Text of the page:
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Hydrocodone Detox and Withdrawal

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Hydrocodone detox centers provide relief for those suffering the effects of this synthetic opioid. The medication is classified as a Schedule II controlled substance in the United States under the Controlled Substances Act. This means that the drug has been proven to:

  • Have a high potential for abuse
  • Have a currently accepted medical use
  • Cause severe psychological dependence
  • Cause severe physical dependence

Hydrocodone white pills on the tableHydrocodone is regularly prescribed for treatment of severe pain and excessive coughing. The drug is only available with a prescription. It is often found as part of combination medications, such as prescription cough syrups and multi-symptom solutions. According to the IMS Institute for Healthcare Infomatics, hydrocodone is the most prescribed drug in the United States, with over 132 million prescriptions issued in 2010. If you suspect a loved one is suffering the effects of addiction or dependencies related to hydrocodone, contact us at for a list of hydrocodone detox centers in your area.


“The main goal of detoxification is to reduce the patient’s reliance on the drugs, to reduce the likelihood of death or severe injury from abuse, and to improve the overall health of the sufferer.”The concepts behind detoxification from hydrocodone mirror those of treatment for opioid dependency. The main goal of detoxification is to reduce the patient’s reliance on the drugs, to reduce the likelihood of death or severe injury from abuse, and to improve the overall health of the sufferer. Similar methods are regularly used for morphine, codeine, oxycodone and other opiate-based medications. These typically include careful monitoring during withdrawal periods to prevent or lessen potentially life-threatening adverse effects caused by opiate withdrawal syndrome. These effects can include:

  • Cardiac arrhythmia
  • Stroke
  • Seizure
  • Damage caused by dehydration
  • Suicide attempts

Doctors at hydrocodone detox centers may prescribe less addictive or diluted versions of opiates and similar substances to help lessen these effects during the withdrawal period. Medications such as methadone, buprenorphine and diamorphine may limit the occurrence of more severe effects but pose a possible addiction risk if used for a prolonged period. Rehabilitation typically depends very heavily on the complete removal of hydrocodone from a patient’s system to limit cravings and prevent further adverse effects.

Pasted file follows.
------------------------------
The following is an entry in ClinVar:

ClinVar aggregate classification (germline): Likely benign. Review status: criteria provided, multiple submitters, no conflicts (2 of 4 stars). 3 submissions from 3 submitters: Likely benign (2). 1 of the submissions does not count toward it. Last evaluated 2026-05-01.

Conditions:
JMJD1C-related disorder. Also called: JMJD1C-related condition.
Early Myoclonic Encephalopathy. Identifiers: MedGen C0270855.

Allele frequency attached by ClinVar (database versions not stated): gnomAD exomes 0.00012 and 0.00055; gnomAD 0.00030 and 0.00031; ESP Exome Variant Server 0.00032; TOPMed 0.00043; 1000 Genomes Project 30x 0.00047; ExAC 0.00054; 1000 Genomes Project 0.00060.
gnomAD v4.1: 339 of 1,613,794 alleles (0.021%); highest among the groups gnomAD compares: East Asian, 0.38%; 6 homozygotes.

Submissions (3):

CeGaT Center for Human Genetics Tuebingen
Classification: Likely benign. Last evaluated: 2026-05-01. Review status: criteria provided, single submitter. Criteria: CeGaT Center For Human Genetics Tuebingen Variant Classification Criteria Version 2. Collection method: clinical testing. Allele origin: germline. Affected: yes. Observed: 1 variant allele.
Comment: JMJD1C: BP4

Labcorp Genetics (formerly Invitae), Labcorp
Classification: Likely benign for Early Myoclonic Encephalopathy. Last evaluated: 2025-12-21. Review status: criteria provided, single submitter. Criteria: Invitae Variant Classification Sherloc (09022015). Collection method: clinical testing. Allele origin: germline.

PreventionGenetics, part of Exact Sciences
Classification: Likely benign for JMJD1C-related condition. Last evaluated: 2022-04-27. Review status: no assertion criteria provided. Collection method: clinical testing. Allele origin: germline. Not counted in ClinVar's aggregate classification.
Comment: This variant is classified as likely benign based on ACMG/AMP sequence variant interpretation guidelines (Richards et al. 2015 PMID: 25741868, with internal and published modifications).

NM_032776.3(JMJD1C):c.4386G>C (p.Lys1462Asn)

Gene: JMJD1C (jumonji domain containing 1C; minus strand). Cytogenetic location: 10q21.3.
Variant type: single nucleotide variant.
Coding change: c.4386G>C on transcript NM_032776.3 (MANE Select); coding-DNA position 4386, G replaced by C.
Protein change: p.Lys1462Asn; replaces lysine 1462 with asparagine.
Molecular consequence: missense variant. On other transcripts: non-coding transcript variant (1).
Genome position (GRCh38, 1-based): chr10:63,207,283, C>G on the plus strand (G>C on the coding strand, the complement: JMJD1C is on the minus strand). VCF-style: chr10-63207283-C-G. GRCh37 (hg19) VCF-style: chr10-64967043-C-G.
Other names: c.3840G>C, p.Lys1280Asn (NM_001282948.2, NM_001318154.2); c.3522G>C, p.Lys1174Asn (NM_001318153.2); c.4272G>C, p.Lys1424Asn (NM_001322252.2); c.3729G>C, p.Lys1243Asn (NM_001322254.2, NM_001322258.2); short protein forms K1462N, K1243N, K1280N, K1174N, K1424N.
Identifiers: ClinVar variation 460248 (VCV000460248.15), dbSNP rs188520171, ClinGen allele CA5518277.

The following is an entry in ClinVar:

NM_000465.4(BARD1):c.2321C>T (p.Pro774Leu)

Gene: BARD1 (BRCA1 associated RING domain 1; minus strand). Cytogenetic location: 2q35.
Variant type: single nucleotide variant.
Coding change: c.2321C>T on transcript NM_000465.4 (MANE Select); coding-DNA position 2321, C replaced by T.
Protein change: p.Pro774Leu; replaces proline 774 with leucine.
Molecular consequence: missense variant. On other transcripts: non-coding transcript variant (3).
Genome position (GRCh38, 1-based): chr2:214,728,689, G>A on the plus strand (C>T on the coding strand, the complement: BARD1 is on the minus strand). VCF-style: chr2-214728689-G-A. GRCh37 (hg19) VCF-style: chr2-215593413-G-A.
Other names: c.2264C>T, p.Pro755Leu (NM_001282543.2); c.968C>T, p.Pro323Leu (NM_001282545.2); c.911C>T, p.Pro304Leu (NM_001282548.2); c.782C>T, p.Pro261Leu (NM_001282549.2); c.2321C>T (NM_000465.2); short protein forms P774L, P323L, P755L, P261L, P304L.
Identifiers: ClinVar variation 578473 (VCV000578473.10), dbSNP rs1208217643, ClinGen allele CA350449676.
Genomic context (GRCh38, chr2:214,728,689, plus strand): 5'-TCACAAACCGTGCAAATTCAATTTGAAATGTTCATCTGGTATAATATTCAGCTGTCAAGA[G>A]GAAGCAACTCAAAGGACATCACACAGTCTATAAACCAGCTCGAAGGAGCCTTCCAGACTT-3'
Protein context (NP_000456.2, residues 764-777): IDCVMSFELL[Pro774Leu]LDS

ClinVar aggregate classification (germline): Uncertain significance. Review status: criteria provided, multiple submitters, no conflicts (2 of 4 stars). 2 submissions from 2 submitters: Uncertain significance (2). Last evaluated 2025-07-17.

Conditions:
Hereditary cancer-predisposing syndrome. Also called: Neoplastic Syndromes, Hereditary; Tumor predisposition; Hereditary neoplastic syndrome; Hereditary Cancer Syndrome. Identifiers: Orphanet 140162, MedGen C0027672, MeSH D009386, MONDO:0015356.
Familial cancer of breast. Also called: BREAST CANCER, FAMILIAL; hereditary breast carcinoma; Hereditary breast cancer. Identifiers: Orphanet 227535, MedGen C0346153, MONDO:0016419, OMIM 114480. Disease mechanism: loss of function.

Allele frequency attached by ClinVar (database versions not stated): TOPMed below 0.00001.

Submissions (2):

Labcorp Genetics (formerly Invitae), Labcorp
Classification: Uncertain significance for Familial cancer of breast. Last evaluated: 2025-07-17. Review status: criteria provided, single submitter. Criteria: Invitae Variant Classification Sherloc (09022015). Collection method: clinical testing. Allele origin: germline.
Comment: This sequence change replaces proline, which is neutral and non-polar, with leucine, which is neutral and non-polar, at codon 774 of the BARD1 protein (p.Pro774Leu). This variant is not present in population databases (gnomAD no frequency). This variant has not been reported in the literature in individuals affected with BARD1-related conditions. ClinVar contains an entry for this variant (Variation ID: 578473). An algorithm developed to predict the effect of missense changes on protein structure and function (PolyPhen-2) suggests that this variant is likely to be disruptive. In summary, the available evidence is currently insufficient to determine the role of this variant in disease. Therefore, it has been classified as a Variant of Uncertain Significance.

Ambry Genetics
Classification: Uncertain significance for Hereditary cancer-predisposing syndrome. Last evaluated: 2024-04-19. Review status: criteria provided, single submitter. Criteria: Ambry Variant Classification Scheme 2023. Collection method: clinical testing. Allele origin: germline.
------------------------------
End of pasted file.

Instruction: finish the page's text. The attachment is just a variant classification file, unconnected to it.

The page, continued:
Patients undergoing treatment in a hydrocodone detox center typically stay in the center for the duration of the withdrawal period. This period can vary greatly based on the quantity, frequency and duration of hydrocodone abuse. Physical withdrawal symptoms and potentially life-threatening effects commonly start to fade within 48 to 72 hours. Opioid replacement therapy may be introduced during this period.

After the symptoms of opiate withdrawal syndrome subside, patients may undergo rehabilitative treatments designed to help them overcome the psychological dependencies that developed during regular hydrocodone abuse. These treatments often include sessions with a counselor, psychiatrist or group therapy discussions. Family and friends typically may not visit those in the grips of opiate withdrawal syndrome, but they are invited to participate in the rehabilitative treatment process. Call our support line at any time at for additional help or information on the processes used at hydrocodone withdrawal treatment facilities and the effects of opiate withdrawal syndrome.

More common but less severe effects of opiate withdrawal syndrome include:

  • Tremors
  • Chills
  • Cramps
  • Sweating
  • Weakness
  • Rapid heart beat
  • Restless legs syndrome
  • Vomiting
  • Diarrhea
  • Priapism

Additional Considerations

According to the Substance Abuse and Mental Health Services Administration, 23.5 million people over the age of 11 required assistance with psychological or physical dependencies in 2009. The same report concludes that only 2.6 million of these received treatment at facilities designed to specifically combat the problem. Many health centers and addiction treatment facilities lack the medical knowledge or specialization to deal with the potentially severe effects of opiate withdrawal dealt with in hydrocodone detox centers. Patients may have to travel to centers located in larger cities and may be expected to stay at the facility for two to three days until these effects subside.

Many treatment centers offer follow-up appointments and ongoing group or individual therapy sessions for those recovering from the effects of addiction. Treatment of hydrocodone addiction typically requires long-term care due to the high potential for relapse. For more information on hydrocodone detox programs, rehabilitation, the processes involved, or the location of hydrocodone detox centers and support groups near you, call .


  • Hydrocodone has been shown to dramatically reduce testosterone in otherwise healthy men. This can lead to hypogonadism and problems including poor libido, erectile dysfunction, increased abdominal fat, memory loss, depression, anxiety, poor sleep, high cholesterol and infertility.
  • The FDA has considered banning many forms of hydrocodone due to the presence of high levels of acetaminophen and numerous reports of liver problems occurring from regular use or abuse of this medication.
  • Hydrocodone is classified as a Schedule III controlled substance when it is used as part of a combination product. Hydrocodone detox centers offer services for both the Schedule II and III versions of this drug.
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